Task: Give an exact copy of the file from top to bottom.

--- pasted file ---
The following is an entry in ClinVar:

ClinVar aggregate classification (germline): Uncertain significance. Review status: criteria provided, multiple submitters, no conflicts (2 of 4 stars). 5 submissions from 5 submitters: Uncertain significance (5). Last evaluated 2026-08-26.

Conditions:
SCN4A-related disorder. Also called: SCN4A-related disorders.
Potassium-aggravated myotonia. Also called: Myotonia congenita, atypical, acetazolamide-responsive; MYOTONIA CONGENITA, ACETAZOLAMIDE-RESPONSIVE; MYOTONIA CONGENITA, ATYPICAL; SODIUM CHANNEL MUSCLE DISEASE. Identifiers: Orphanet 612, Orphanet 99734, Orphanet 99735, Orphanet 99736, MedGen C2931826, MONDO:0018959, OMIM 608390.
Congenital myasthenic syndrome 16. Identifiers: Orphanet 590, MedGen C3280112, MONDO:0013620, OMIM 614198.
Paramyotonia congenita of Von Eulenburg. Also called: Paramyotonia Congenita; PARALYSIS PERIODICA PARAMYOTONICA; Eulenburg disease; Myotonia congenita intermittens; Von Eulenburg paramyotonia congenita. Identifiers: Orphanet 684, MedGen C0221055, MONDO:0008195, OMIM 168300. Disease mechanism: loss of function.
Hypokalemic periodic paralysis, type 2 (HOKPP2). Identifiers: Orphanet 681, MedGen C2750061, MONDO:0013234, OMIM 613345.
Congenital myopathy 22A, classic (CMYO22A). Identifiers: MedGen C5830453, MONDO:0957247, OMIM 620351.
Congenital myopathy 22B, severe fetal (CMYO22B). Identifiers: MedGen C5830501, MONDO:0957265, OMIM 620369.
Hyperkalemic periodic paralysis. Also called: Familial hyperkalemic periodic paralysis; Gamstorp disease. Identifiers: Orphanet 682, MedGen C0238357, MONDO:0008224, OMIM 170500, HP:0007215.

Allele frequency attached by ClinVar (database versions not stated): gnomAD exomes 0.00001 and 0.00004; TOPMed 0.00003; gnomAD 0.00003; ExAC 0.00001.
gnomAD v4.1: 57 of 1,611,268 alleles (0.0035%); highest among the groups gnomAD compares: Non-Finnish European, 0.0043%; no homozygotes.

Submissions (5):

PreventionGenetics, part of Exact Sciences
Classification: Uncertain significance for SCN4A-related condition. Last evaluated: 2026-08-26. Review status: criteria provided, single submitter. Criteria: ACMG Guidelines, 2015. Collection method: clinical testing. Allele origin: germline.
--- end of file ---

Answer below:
The following is an entry in ClinVar:

ClinVar aggregate classification (germline): Uncertain significance. Review status: criteria provided, multiple submitters, no conflicts (2 of 4 stars). 5 submissions from 5 submitters: Uncertain significance (5). Last evaluated 2026-08-26.

Conditions:
SCN4A-related disorder. Also called: SCN4A-related disorders.
Potassium-aggravated myotonia. Also called: Myotonia congenita, atypical, acetazolamide-responsive; MYOTONIA CONGENITA, ACETAZOLAMIDE-RESPONSIVE; MYOTONIA CONGENITA, ATYPICAL; SODIUM CHANNEL MUSCLE DISEASE. Identifiers: Orphanet 612, Orphanet 99734, Orphanet 99735, Orphanet 99736, MedGen C2931826, MONDO:0018959, OMIM 608390.
Congenital myasthenic syndrome 16. Identifiers: Orphanet 590, MedGen C3280112, MONDO:0013620, OMIM 614198.
Paramyotonia congenita of Von Eulenburg. Also called: Paramyotonia Congenita; PARALYSIS PERIODICA PARAMYOTONICA; Eulenburg disease; Myotonia congenita intermittens; Von Eulenburg paramyotonia congenita. Identifiers: Orphanet 684, MedGen C0221055, MONDO:0008195, OMIM 168300. Disease mechanism: loss of function.
Hypokalemic periodic paralysis, type 2 (HOKPP2). Identifiers: Orphanet 681, MedGen C2750061, MONDO:0013234, OMIM 613345.
Congenital myopathy 22A, classic (CMYO22A). Identifiers: MedGen C5830453, MONDO:0957247, OMIM 620351.
Congenital myopathy 22B, severe fetal (CMYO22B). Identifiers: MedGen C5830501, MONDO:0957265, OMIM 620369.
Hyperkalemic periodic paralysis. Also called: Familial hyperkalemic periodic paralysis; Gamstorp disease. Identifiers: Orphanet 682, MedGen C0238357, MONDO:0008224, OMIM 170500, HP:0007215.

Allele frequency attached by ClinVar (database versions not stated): gnomAD exomes 0.00001 and 0.00004; TOPMed 0.00003; gnomAD 0.00003; ExAC 0.00001.
gnomAD v4.1: 57 of 1,611,268 alleles (0.0035%); highest among the groups gnomAD compares: Non-Finnish European, 0.0043%; no homozygotes.

Submissions (5):

PreventionGenetics, part of Exact Sciences
Classification: Uncertain significance for SCN4A-related condition. Last evaluated: 2026-08-26. Review status: criteria provided, single submitter. Criteria: ACMG Guidelines, 2015. Collection method: clinical testing. Allele origin: germline.